Peer workers have current or previous lived experience using drugs and are vital to the operation of overdose prevention sites and other harm reduction programs. The workers use their own experience and knowledge to make vulnerable people feel comfortable enough to use the life-saving services.

And yet peer workers often work under much more precarious conditions than other staff and often don’t have access to the same worker protections, vacation or health benefits, because they are not considered employees. They’re also often paid less, even though the work they do can be dangerous.

Those issues were highlighted this summer when peer worker Thomus Donaghy was killed while on a break from his shift at the overdose prevention site at St. Paul’s Hospital, a site that was operated by RainCity Housing.

Donaghy had been passionate about his work, and often roamed the alleys of the Downtown Eastside with his Narcan kit looking for people who had overdosed.

Donaghy was not among the group who voted to join the union, but his death sparked a conversation about working conditions at overdose prevention sites. At a memorial event for Donaghy in August, a manager at the St. Paul’s OPS said peer workers don’t get the recognition they deserve.

“They do just as much work as the unionized staff and they get paid less, which is bullshit in my opinion,” Rachel Plamondon told The Tyee.

After workers voted in March, PHS Community Services challenged the union’s list of employees and there were further delays because of COVID-19.

One of the main organizers of the union drive, David Apsey, died in April before the votes could be counted.

“He leaves a legacy of solidarity and strength for peer support workers,” the union said in statement.

The workers who voted to join the union work at Insite, the Washington Needle Depot, iOAT and several overdose prevention sites operated by PHS.

Andrew Ledger, president of CUPE local 1004, said the vote to unionize covers around 40 workers who are considered to be "peer supervisors."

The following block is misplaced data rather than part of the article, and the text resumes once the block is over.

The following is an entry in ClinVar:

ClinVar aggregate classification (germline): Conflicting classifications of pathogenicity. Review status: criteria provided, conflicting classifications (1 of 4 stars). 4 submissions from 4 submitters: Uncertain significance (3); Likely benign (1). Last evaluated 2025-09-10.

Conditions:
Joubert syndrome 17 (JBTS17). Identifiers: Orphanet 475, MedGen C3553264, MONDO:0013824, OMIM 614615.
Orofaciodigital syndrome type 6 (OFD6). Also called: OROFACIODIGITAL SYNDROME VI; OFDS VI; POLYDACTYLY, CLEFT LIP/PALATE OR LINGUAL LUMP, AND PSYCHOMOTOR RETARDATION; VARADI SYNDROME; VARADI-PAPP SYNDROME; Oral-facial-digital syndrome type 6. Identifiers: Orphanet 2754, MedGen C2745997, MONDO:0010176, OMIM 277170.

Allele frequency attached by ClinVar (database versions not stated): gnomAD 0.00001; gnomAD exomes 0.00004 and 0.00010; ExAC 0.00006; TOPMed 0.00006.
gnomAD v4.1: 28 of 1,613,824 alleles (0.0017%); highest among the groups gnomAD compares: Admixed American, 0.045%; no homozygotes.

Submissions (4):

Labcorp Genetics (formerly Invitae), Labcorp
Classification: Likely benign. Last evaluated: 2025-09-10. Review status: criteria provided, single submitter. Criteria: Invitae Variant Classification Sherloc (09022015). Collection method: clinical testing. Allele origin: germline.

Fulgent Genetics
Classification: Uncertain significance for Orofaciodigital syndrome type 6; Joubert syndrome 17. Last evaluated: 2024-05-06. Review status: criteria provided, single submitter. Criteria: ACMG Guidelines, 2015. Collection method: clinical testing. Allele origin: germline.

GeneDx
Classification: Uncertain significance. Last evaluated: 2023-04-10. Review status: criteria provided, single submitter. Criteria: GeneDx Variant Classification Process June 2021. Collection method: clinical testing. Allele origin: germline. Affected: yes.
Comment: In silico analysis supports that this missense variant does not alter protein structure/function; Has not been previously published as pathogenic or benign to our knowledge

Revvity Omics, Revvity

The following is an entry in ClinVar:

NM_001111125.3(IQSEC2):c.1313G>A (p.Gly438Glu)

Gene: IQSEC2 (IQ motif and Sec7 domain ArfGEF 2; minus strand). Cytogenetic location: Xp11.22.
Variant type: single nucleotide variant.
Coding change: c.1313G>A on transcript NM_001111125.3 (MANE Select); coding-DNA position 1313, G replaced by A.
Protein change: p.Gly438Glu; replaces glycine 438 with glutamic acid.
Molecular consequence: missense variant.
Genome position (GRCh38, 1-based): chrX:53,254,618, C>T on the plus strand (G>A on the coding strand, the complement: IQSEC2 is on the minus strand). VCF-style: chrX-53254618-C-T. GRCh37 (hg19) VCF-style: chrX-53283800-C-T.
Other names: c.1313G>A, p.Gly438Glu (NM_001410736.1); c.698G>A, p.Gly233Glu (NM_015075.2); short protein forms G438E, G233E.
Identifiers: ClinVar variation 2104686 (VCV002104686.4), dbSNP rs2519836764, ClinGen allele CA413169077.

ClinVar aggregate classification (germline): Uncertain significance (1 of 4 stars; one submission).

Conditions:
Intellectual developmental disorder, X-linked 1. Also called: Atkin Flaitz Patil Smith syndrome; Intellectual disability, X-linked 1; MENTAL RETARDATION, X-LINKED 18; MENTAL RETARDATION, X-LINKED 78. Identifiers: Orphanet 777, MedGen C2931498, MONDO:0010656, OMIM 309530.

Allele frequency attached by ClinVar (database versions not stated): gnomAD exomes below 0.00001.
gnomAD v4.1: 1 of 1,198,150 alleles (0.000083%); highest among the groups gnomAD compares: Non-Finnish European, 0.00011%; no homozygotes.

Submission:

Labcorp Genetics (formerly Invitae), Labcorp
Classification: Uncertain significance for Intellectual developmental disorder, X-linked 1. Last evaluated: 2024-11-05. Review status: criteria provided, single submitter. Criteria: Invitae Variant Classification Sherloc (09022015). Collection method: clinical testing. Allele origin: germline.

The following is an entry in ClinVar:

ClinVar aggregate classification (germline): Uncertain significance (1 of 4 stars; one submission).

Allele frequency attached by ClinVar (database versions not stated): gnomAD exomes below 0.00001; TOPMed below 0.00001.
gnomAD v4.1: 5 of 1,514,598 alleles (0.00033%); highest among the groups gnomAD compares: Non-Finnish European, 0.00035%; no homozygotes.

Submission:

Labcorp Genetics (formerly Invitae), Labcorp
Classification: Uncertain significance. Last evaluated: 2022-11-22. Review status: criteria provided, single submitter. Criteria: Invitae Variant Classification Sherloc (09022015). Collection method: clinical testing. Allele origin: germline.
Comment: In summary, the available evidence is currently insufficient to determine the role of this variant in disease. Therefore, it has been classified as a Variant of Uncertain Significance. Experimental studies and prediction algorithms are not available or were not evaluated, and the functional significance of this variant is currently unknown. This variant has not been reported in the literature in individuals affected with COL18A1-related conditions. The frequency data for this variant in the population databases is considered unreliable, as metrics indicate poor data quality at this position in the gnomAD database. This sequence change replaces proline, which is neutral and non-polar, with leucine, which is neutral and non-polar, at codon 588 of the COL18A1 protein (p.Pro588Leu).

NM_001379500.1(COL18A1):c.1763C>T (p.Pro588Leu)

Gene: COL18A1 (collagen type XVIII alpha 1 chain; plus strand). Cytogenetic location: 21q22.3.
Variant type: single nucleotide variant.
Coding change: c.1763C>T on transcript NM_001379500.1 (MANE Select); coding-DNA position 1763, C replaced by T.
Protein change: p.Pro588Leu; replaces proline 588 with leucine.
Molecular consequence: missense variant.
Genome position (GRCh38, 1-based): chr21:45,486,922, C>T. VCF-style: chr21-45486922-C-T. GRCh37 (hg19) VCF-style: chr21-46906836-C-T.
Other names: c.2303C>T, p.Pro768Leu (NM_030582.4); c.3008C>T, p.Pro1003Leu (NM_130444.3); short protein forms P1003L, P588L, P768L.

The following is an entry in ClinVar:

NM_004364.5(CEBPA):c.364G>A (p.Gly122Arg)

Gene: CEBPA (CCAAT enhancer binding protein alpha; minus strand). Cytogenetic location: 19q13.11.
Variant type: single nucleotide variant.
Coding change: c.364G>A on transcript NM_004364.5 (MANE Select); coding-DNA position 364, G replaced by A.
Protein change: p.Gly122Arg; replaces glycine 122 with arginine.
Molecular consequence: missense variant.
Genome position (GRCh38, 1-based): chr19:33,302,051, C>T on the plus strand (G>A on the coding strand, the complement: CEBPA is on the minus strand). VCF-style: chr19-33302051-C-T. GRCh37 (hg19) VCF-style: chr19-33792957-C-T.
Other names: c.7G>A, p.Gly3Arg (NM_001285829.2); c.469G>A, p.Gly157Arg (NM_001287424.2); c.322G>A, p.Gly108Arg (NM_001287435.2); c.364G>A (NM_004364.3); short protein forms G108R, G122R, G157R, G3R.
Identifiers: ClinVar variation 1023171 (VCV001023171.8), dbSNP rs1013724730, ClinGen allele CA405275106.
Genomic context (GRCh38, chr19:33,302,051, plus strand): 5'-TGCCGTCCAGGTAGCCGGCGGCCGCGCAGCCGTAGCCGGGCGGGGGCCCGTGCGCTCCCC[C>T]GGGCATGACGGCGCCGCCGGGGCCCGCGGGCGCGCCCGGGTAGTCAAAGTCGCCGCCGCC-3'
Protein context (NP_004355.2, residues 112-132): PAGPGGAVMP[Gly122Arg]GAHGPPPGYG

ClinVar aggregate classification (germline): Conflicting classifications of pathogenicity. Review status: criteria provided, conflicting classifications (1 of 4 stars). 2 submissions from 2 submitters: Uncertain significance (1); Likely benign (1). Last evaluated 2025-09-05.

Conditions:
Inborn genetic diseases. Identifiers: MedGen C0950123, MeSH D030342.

Ledger said peer workers have become vital to harm-reduction services in the Downtown Eastside and it's good to have their work officially recognized. "They haven't always been treated the way they should," he said.

The next step is to form a bargaining unit and negotiate wages and working conditions, Ledger said. The peer supervisors who voted to unionize currently make an hourly wage that falls in the "high teens to low 20s," Ledger said, while unionized workers at PHS now make $27 to $28 an hour.

Counting the ballots was delayed because PHS argued peer workers weren't employees but rather "recipients of therapeutic programs," Ledger said, adding he hopes peer workers at other organizations will now be encouraged to unionize.

*Story updated on Jan. 18 at 6:19 p.m. with information received from a CUPE spokesperson after publication.  [Tyee]

Share this article

The Tyee is supported by readers like you

Join us and grow independent media in Canada

Facts matter. Get The Tyee's in-depth journalism delivered to your inbox for free

Tyee Commenting Guidelines

Do not:

  •  Use sexist, classist, racist or homophobic language
  • Libel or defame
  • Bully, threaten, name-call or troll
  • Troll patrol. Instead, downvote, or flag suspect activity
  • Attempt to guess other commenters’ real-life identities


  • Verify facts, debunk rumours
  • Add context and background
  • Spot typos and logical fallacies
  • Highlight reporting blind spots
  • Ignore trolls and flag violations
  • Treat all with respect and curiosity
  • Stay on topic
  • Connect with each other


The Barometer

Tyee Poll: Are You Preparing for the Next Climate Disaster?

Take this week's poll